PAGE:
Lipoprotein trafficking in vascular cells: Molecular Trojan horses and cellular saboteurs Article uri icon

Overview

MeSH Major

  • Inflammation
  • Oxidative Stress

abstract

  • During the pathogenesis of atherosclerosis, inflammatory cells such as the monocyte-derived macrophage accumulate in the vessel wall where they release cytokines. Initially, cytokines may assist in CE removal of lipoprotein-derived cholesterol/CE hydrolysis to clear intracellular lipid. When plasma levels of LDL become elevated, the vessel wall becomes lipid-engorged over time because it is unable to traffick the large amounts of endocytosed LDL-CE from the cell. In addition, lipoprotein entrapment by the extracellular matrix can lead to the progressive oxidation of LDL because of the action of lipoxygenases, reactive oxygen species, peroxynitrite, and/or myeloperoxidase. A range of oxidized LDL species is thus generated, ultimately resulting in their delivery to vascular cells through several families of scavenger receptors (Fig 1). These molecular Trojan horses and cellular saboteurs once formed or deposited in the cell can contribute to, and participate in, formation of macrophage- and smooth muscle-derived foam cells. A lipid-enriched fatty streak along the vessel wall can ensue. In addition to foam cell development, products of LDL peroxidation may activate endothelial cells, increase smooth muscle mitogenesis, or induce apoptosis because of the effects of oxysterols and products of lipid peroxidation (Fig 1). Because antioxidant defenses may be limited in the microenvironment of the cell or within LDL, the oxidation process continues to progress. Enzymes associated with HDL such as PAF acetylhydrolase and paraoxonase can participate in the elimination of biologically active lipids, but diminished cellular antioxidant activity coupled with low levels of HDL may allow acceleration of the clinical course of vascular disease. There is still much to be learned about how modified LDL initiate cellular signals that lead to inflammation, mitosis, or cholesterol accumulation. The present challenges include elucidation of the key signaling events that regulate lipoprotein-derived cholesterol trafficking in the vessel wall, which can impact on the pathogenesis of vascular disease.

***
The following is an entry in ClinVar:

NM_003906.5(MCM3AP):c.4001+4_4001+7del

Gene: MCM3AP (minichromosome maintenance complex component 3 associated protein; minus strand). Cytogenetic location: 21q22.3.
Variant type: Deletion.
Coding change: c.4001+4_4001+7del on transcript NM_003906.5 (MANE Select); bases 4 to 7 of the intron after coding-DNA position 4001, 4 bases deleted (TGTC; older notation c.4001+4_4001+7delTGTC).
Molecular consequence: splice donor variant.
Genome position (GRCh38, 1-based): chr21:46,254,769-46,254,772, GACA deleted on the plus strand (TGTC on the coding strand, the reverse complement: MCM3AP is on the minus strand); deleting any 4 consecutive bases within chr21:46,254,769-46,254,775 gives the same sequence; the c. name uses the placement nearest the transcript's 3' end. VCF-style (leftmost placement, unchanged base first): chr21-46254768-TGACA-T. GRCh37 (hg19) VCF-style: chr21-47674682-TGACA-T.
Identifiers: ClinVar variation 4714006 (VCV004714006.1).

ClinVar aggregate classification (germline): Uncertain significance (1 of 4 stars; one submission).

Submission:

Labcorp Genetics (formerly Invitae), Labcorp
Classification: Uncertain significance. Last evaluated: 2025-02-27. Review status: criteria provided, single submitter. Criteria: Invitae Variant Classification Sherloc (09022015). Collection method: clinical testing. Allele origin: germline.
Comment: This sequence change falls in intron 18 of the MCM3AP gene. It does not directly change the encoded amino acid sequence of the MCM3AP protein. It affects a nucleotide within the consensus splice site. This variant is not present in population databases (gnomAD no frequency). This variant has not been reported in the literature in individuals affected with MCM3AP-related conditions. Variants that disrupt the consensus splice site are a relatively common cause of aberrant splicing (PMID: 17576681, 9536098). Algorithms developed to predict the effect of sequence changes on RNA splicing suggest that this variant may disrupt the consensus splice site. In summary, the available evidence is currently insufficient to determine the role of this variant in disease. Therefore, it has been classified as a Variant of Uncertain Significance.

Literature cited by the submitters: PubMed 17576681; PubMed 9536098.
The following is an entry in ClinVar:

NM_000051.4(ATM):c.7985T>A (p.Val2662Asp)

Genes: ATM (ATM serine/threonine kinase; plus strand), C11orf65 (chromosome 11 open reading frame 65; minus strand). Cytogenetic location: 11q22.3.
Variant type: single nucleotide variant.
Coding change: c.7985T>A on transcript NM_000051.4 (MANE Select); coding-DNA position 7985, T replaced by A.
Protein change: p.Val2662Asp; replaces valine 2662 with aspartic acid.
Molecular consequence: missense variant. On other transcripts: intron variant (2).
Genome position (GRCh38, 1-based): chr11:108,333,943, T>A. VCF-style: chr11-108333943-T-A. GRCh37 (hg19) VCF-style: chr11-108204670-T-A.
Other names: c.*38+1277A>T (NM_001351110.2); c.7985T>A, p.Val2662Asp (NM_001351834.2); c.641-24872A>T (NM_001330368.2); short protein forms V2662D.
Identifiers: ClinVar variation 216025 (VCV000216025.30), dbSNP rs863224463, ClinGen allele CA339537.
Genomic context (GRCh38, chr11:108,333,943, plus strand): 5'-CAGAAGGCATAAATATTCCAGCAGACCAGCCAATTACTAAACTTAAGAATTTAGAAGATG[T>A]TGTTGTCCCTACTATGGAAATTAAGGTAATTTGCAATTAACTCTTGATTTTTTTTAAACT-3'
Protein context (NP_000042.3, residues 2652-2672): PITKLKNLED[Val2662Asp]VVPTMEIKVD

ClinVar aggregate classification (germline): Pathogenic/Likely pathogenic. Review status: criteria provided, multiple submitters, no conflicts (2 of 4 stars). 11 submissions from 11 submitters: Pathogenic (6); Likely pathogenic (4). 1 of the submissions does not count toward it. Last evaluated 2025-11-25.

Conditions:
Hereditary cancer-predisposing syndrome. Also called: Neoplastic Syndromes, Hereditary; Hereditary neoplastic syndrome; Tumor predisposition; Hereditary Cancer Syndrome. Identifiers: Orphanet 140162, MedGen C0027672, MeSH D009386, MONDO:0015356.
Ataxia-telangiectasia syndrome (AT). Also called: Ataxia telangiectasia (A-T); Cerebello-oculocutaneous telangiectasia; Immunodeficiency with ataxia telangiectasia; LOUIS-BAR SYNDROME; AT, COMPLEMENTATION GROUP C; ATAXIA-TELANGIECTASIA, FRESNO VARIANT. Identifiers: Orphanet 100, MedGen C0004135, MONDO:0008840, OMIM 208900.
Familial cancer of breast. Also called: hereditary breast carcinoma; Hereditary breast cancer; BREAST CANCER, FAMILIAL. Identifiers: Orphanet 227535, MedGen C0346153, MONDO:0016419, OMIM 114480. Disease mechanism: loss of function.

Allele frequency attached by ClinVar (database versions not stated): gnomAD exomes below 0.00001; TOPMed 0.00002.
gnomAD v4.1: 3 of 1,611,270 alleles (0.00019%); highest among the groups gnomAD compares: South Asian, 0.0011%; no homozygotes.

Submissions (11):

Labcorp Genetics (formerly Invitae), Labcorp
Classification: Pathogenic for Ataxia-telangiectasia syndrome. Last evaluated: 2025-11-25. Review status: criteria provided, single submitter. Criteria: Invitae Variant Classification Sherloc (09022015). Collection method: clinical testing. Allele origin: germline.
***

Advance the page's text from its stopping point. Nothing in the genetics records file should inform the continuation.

publication date

  • September 26, 1997

Research

keywords

  • Article

Identity

Digital Object Identifier (DOI)

  • 10.1074/jbc.272.37.22975

Additional Document Info

start page

  • 22975

end page

  • 8

volume

  • 272

number

  • 37